“Risk products were the most affected by this directive,” Gabriel Tóth of Allianz–Slovenská Poisťovňa told The Slovak Spectator. This means that insurance against accidental death, critical illness insurance, disability insurance or hospital stay insurance underwent the biggest price re-calculations. On the other hand, accident insurance was not affected by the new rules.
“One of the key findings is a significant difference in setting the insured sum, which may be linked with various needs of risk coverage,” Makayová of Generali told The Slovak Spectator.
Compared with the previous year, prices of whole life insurance, serious illness insurance and disability for women increased. On the other hand, prices for men decreased.
ING Životná Poisťovňa life insurance has adopted a new kind of risk, the risk of the gender within the portfolio mix, which is reflected in prices of insurance policies for both genders.
“It is possible to say that the directive affected all products in which the factor of gender was taken into consideration, for example, death, diseases,” Dušan Quis, the general director of ING Životná Poisťovňa, told The Slovak Spectator.
The directive has not affected the prices of some types of accident insurance policies in which the factor of gender did not play a role in the past, he added.
Insurance companies reported more interest from women in purchasing life insurance policies, but they do not report any significant changes in men’s or women’s interest in life insurance since the new rules went into effect.
“The clients did not stop considering their decisions about insurance based only on its price,” said Tóth of Allianz–Slovenská Poisťovňa, adding that they are still taking into consideration their financial needs in cases endangering their financial stability, like accident or illness.
At Generali the introduction of unisex rates has not changed its portfolio.
“This fact is linked with differing needs of women and men,” said Makayová. “Men have higher insured sums in whole life insurance and also more men purchase this insurance product. This is probably because other members of the family depend especially on their income.”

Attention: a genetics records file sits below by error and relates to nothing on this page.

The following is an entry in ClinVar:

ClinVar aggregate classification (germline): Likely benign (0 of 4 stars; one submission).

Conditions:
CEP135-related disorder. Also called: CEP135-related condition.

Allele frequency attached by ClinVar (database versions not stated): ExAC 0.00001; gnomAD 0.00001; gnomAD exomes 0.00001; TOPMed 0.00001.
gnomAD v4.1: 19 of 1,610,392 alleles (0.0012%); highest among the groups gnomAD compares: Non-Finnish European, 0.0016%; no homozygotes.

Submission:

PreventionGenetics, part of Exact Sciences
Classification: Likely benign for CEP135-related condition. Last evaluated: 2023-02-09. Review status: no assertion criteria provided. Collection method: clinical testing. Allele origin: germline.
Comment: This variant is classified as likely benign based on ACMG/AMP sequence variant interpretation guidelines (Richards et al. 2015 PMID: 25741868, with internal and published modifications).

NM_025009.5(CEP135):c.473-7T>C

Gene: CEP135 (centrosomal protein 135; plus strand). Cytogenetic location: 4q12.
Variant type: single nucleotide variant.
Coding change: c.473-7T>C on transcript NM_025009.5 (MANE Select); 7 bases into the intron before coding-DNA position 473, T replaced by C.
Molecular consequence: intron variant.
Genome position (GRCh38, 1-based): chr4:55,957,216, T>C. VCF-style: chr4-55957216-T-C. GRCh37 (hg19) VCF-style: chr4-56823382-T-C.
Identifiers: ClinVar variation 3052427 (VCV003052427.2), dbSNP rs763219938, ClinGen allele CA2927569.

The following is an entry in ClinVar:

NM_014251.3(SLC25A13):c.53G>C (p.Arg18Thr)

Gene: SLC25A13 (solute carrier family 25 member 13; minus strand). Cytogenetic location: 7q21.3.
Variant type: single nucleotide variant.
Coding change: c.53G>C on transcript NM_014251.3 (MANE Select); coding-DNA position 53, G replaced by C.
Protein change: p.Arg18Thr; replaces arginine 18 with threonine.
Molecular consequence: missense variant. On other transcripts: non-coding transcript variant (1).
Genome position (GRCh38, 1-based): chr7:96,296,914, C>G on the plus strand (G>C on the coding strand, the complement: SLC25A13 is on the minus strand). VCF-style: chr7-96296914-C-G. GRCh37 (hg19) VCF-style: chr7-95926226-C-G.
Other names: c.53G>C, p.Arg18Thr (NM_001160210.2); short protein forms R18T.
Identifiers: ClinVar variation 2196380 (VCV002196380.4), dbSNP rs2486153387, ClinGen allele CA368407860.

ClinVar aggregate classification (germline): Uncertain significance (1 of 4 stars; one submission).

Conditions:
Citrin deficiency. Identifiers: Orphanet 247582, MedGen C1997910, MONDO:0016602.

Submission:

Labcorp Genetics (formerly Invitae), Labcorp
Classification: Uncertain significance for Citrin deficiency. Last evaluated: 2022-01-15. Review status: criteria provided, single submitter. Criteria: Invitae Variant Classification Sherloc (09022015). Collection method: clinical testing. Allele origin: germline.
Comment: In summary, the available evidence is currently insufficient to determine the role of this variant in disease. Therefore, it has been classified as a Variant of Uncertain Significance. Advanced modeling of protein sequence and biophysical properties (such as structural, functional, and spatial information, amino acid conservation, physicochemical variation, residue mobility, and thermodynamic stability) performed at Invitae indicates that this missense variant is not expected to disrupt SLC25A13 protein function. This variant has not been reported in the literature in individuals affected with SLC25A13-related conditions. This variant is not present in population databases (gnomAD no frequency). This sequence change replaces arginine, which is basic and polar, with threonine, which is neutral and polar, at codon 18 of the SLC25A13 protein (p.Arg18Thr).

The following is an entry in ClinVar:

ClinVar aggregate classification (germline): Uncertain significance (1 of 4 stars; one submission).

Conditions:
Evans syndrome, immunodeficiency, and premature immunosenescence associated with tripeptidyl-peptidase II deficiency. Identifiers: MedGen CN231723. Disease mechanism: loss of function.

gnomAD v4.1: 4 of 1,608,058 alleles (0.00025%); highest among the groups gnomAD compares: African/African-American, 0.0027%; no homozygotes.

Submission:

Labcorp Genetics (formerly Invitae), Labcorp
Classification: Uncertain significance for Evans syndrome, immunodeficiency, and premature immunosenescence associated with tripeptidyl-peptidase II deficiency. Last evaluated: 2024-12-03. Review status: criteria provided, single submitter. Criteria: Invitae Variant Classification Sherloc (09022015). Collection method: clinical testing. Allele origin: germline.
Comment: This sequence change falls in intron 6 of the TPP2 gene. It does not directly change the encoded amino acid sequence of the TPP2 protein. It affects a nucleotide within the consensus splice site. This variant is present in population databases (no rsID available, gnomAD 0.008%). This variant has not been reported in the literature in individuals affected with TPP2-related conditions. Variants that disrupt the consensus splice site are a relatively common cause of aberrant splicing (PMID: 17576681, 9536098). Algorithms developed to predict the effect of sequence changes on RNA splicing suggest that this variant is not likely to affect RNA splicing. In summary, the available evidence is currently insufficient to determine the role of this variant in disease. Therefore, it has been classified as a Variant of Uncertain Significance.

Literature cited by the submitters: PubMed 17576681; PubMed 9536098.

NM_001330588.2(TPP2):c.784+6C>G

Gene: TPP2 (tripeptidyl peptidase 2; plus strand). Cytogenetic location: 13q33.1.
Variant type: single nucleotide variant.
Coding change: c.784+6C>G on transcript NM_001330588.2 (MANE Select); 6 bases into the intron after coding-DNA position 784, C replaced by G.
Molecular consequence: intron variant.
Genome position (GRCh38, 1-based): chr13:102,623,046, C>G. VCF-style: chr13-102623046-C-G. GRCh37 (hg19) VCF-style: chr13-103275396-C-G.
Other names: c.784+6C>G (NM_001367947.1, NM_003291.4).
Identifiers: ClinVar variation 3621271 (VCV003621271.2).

Insurance companies have tried to compensate for some price increases with other incentives.
“Where we think that it would be attractive for our clients, we tried to unite these price changes with some attractive product from the point of view of the wider insurance security for specific target groups,” said Tóth. As an example he noted critical illnesses insurance. The insurance company provides markedly higher insurance coverage for cases of critical illness diagnostics, specific for men and women.
Some insurance companies offer different products targeted to women or men, but now if they have to sell a product designed for women they must also do so for men, the Trend weekly wrote.
For example, MetLife Amslico, the third biggest life insurer in Slovakia, has selected out individual risks for both genders and began to offer two different insurance policies, Eva Plus and Adam Plus. Both focus on critical illnesses specific to the individual genders.
Zuzana Matisková is a student of the University of Economics in Bratislava